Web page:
Temblor's deathly shadow finally exorcised
Updated: 2013-04-06 08:10
By Erik Nilsson (China Daily)
Five years after the devastating Wenchuan earthquake, survivors have rebuilt their lives, reports Erik Nilsson.
On Thursday, Tomb Sweeping Day, for the first time Hongbai Primary School did not organize visits to the graves of students and teachers who died in the Wenchuan earthquake. It has been five years since the disaster killed 159 children and eight teachers at the school and left about 90,000 dead or missing in Sichuan province. "It's time to move on," Principal Chen Shilin said.
A museum recently opened in Hanwang, near Dongfang's factory ruins. It was built beside an iconic clock tower frozen at 2:28 pm, the moment the Wenchuan earthquake struck on May 12, 2008. [Photo by Cui Meng / China Daily]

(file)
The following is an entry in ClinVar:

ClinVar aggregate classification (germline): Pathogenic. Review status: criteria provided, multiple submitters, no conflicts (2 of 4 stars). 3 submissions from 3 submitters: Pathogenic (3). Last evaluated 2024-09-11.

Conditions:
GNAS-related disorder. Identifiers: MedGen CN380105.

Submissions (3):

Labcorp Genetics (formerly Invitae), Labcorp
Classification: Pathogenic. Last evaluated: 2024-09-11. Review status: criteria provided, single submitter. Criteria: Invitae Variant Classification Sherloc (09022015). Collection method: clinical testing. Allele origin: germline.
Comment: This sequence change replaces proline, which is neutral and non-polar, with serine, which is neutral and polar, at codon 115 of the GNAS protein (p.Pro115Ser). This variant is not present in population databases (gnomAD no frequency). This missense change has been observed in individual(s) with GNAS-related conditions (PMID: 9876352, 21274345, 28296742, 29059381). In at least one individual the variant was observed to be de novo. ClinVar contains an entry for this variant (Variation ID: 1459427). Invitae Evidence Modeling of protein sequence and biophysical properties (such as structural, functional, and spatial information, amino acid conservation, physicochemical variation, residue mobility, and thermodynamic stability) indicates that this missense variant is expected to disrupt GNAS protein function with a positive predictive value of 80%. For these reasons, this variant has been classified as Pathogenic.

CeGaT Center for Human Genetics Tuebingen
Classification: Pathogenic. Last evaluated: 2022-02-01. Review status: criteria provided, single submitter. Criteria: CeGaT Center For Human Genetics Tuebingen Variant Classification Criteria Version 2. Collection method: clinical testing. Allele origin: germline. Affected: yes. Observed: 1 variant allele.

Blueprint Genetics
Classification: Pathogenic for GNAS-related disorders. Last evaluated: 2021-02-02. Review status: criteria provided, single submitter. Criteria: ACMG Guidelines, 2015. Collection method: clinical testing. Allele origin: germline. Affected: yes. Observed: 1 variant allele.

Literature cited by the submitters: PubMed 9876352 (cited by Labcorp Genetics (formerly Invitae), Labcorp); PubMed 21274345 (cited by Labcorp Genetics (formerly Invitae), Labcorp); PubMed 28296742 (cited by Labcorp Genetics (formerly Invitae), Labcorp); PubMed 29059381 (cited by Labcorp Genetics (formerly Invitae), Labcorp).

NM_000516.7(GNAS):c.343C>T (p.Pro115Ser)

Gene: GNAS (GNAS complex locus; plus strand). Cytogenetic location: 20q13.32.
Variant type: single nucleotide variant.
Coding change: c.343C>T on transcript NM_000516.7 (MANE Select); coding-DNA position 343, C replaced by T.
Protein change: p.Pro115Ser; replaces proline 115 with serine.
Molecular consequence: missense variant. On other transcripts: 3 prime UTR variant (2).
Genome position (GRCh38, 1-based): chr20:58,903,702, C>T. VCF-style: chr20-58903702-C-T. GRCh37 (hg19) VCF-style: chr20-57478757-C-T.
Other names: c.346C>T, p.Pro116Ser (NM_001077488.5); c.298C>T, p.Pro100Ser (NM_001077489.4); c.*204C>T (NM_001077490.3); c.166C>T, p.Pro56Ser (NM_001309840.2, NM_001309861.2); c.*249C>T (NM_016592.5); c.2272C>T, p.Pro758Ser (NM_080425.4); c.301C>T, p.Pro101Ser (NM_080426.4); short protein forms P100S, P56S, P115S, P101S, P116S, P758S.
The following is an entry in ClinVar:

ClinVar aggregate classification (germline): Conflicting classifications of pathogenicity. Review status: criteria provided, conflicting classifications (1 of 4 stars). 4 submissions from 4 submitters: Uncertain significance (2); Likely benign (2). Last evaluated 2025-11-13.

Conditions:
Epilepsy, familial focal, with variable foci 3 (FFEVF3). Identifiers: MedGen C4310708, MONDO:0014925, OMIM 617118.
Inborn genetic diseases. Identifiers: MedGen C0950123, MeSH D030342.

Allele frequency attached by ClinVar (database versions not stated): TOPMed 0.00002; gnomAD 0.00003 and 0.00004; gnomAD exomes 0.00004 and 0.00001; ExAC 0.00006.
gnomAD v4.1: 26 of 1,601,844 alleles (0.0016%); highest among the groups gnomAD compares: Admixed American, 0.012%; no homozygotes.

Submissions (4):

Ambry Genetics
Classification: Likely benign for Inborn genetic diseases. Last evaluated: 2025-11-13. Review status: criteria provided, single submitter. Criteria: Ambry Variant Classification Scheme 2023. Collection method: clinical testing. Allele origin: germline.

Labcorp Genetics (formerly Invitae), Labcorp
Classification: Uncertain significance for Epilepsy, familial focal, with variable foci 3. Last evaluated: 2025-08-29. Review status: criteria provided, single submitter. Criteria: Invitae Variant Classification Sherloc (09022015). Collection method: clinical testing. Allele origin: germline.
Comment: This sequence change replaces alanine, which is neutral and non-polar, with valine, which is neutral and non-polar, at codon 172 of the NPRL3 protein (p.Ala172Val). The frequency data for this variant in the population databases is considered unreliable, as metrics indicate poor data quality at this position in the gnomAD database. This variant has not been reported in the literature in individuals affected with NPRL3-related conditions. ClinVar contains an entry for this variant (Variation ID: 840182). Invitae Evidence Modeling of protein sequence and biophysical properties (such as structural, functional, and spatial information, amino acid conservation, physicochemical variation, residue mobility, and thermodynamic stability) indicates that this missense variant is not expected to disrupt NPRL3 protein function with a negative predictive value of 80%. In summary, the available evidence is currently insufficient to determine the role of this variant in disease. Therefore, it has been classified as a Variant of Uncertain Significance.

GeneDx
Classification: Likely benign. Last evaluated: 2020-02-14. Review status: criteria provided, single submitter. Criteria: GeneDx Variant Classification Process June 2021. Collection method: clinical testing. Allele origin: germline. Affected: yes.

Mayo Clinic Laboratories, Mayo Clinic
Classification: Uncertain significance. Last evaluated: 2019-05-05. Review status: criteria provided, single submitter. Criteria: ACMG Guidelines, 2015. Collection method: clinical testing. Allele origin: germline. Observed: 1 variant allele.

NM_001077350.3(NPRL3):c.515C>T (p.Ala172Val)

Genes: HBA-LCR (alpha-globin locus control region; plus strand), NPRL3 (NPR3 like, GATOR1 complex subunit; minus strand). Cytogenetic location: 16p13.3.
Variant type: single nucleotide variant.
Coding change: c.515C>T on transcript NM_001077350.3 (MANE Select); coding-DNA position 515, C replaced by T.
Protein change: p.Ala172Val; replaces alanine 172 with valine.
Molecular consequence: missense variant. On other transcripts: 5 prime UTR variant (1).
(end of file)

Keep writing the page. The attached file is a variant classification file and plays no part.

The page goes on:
"On the first Qingmingjie (Tomb Sweeping Day), we went to the graves and sobbed. We planted a tree and laid a floral wreath in front of every student's headstone. Every year since, we've been less ceremonial."
This year, the school instead took students to a war martyrs' cemetery. Students and staff members can visit the quake graves on their own, Chen said.
"The disaster's shadow has finally left," Chen said.
The temblor's pall has been scrubbed away by years of therapy, volunteer projects and government-funded reconstruction.
Outside the Wenchuan Earthquake Victims Cemetery at Yingxiu township in Wenchuan county, Sichuan province. [Photo by Cui Meng / China Daily]
Huaxin Hospital experts tested Hongbai's children last year and found trauma levels have become "negligible", Chen said.
Experts from the hospital and the Hong Kong Federation of Youth Groups counseled the children and trained teachers. Sichuan University volunteers and the primary school students exchanged essays about the meaning of life.
And such organizations as Small Hand, Big Hand and Low-Income Visionary Education helped, too. "The children know that people from all walks of life love and care about them," Chen said.